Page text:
Here I look at how the herbs echinacea and elderberry may work on your immune system.
Hard evidence shows that echinacea definitely affects the immune system in many ways. It increases lymphocyte activity and the ability of white blood cells to ingest foreign invaders. However, despite years of clinical studies, there is controversy surrounding its effect or lack thereof on the common cold.
In studies that showed a positive effect, echinacea reduced the severity and duration of common cold symptoms up to 30% if a person started taking it at the first sign of a cold and continued taking it for the next seven to 10 days. Yet some studies did not show any beneficial effects. These conflicting results may be due to the fact that echinacea differs quite a bit in terms of its composition as a consequence of using a variety of plant material, extraction methods, and additives.
The best meta-analysis of the effect of echinacea on the common cold was published in 2006 by a group of German researchers. These researchers did a thorough search of the world literature from 1997 to 2005 .They selected only high-quality randomized placebo-controlled trials and excluded trials using combination of echinacea with other herbs. They identified 16 trials and the highlights of their findings include the following.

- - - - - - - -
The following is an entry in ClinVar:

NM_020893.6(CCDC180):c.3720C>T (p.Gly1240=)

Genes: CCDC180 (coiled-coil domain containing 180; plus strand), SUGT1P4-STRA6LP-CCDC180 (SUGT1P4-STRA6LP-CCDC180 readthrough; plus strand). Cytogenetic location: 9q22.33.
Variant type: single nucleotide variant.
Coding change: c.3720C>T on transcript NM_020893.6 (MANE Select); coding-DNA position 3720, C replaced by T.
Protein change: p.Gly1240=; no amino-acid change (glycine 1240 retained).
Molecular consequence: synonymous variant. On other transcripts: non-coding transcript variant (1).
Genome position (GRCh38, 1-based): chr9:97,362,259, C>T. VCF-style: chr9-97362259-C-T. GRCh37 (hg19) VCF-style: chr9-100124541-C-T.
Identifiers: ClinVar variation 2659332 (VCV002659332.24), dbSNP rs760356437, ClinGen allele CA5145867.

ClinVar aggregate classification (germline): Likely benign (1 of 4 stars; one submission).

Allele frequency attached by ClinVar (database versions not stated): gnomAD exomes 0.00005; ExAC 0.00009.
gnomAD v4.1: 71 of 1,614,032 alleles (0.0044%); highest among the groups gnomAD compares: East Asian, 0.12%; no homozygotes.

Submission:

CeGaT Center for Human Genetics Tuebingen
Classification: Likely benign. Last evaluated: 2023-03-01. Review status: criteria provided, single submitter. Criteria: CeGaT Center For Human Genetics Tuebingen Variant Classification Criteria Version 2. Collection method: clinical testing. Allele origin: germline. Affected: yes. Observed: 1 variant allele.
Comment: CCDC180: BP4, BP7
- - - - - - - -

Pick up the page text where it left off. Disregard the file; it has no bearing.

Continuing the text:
A variety of different echinacea preparations were used. Comparing echinacea to placebo, a significant positive effect was reported in several studies, a positive trend in one and no difference in six.
They concluded that some evidence shows that certain preparations of “Echinacea purpurea” might be effective for the early treatment of colds in adults. As well, beneficial effects of other echinacea preparations and for preventative purposes might exist, but have not been proven in solid studies.
Elderberry extract has been shown to possess both antiviral properties and effects in moderating the immune system. When given within 48 hours of influenza symptoms, syrup with elderberry juice (“Sambucol,” “Nature’s Way”) could reduce both the symptoms (by 56%) and duration of influenza. The full effect is usually seen within two to four days.
In a study conducted in Israel, 60 patients (aged 18-54 years) with influenza-like symptoms for 48 hours or less were randomized to receive one milliliter of elderberry or placebo syrup four times a day for five days. Results of this study showed that, not only were flu-like symptoms shortened by four days, but there was also less use of rescue medication in the elderberry-treated group.